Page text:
Like something out of the movie The Purge, every autumn, the Spartan ephors (magistrates) would declare an informal war on the helots. For a period of time, any Spartan citizen could, without fear of punishment, kill a helot. The kryptes role in this was not only to kill but also to gather intelligence on any helot who was known or suspected of trying to incite rebellion and unrest.
The life of a kryptes was not for everyone. Only after successfully completing their training at the agoge — the state-controlled education system designed to impart fitness, obedience, and courage — were certain young men chosen for the krypteia program and given a chance at future leadership roles. They were given that chance once a year.
Only those Spartans who had successfully served in the krypteia could expect to serve in the upper ranks of the Spartan military and society, as it was believed that only those with the ability and willingness to kill for the state were worthy of such reward.
In a nod to modern-day “secret police,” such as Iran’s SAVAK and World War II Japan’s Kempeitai, the Frumentarii were officials of the ancient Roman state during the 2nd and 3rd centuries. Much of what is known about them comes from inscriptions found on gravestones and through anecdotes mentioned by historians. Originally, the Frumentarii were wheat collectors. They were attached to individual legions, and played an “overt” role as overseers of supplies and logistics, often working in uniform for easy identification on the battlefield.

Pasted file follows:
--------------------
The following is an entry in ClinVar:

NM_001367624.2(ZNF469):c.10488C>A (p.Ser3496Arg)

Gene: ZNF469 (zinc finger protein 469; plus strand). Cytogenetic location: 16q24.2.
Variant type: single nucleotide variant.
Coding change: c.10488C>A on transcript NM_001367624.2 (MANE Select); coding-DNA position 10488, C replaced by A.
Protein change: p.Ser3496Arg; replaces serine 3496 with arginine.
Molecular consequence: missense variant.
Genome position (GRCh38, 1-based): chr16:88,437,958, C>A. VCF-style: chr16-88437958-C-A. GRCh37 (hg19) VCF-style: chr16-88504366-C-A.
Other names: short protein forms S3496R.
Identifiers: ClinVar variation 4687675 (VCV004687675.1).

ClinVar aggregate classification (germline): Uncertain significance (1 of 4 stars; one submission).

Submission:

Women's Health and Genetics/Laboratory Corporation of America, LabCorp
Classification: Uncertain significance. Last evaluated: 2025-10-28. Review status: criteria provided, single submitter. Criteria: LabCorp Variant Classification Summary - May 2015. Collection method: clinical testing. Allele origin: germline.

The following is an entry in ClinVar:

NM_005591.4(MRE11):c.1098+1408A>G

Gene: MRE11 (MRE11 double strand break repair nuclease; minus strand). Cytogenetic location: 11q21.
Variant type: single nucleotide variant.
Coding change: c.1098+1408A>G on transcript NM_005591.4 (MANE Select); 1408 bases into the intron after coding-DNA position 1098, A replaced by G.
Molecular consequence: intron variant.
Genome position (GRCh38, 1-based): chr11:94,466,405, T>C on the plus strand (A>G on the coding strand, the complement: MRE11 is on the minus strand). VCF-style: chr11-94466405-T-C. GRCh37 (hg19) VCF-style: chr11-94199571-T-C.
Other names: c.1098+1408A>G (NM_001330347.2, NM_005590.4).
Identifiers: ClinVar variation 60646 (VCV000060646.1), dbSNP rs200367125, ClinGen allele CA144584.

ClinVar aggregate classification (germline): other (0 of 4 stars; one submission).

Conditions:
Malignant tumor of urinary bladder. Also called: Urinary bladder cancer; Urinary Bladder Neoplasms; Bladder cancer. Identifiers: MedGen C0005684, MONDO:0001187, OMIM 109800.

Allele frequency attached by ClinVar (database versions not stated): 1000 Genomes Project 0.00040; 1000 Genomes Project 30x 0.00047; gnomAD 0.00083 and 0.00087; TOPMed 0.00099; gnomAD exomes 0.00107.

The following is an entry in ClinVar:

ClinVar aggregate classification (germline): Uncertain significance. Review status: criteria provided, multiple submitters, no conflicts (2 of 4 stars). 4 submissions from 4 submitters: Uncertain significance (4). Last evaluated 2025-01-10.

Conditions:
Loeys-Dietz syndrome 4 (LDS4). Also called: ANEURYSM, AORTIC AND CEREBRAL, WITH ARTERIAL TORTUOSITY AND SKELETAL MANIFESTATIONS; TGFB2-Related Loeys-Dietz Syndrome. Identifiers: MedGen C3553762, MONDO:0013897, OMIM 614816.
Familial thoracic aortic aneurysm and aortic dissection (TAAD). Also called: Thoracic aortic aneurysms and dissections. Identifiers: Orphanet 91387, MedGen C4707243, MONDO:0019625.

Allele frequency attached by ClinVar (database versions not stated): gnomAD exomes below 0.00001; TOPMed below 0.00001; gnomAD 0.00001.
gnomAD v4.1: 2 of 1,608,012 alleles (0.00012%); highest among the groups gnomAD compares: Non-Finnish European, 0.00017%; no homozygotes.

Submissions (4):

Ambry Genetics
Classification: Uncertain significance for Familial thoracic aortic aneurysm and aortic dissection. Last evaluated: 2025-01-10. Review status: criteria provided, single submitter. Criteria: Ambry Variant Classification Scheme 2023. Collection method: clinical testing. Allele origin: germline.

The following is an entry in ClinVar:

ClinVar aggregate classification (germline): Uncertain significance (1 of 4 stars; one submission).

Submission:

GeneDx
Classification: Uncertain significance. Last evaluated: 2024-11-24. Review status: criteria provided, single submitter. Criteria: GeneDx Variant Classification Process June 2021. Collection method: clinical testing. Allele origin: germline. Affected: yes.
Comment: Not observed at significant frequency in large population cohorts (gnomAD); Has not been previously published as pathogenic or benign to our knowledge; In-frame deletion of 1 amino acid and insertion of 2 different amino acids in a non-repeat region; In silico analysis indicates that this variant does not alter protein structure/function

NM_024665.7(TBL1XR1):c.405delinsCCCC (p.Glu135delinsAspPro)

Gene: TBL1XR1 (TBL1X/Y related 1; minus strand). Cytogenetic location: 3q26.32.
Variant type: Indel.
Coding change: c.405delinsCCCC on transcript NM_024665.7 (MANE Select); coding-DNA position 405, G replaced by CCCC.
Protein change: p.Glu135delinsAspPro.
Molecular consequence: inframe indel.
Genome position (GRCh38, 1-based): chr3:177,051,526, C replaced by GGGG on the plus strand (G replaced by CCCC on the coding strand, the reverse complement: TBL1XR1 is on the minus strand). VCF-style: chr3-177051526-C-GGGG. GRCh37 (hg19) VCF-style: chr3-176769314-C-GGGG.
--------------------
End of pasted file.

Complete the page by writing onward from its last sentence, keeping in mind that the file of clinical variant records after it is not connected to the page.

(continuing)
Roman militaries had long resisted using organized units of informers and spies, but when the utility of the frumentarii was realized, they were placed into positions where they could be most effective. Candidates for the units were given special training. Evidence of this is found on inscriptions in the cities of Cordoba and Arles which read “frumentario canaliculario,” suggesting special knowledge of inland navigation. This came in handy when reporting on what all military commanders find at the top of their list when it comes to the enemy: geographic location.
Some scholars believe that the Antonine Itinerary, a register of the stations and distances along the various roads of the Roman empire, and which contained directions on how to get from one Roman settlement to another, might have been produced by the frumentarii. The frumentarii were also used extensively as spies against their own people, even amongst their own friends and families.
The formation of the frumentarii was the brainchild of Hadrian, the 14th Emperor of Rome. Hadrian realized that by virtue of their jobs as collectors of wheat in any given province, the frumentarii were in an optimal position to leverage their contact with locals and natives of occupied territories in order to collect needed intelligence. They could also act as a ready-made courier system.
As soon as their role for the Emperor was learned by the people of Rome, the frumentarii became hated. Association with the unit and its leaders would bring repercussions, and eventually, Emperor Diocletian disbanded the unit because of its abuses and reputation. However, they were soon resurrected in the form of the equally brutal, but better organized, agentes in rebus, or “those active in affairs.”
This article was originally published in 2014.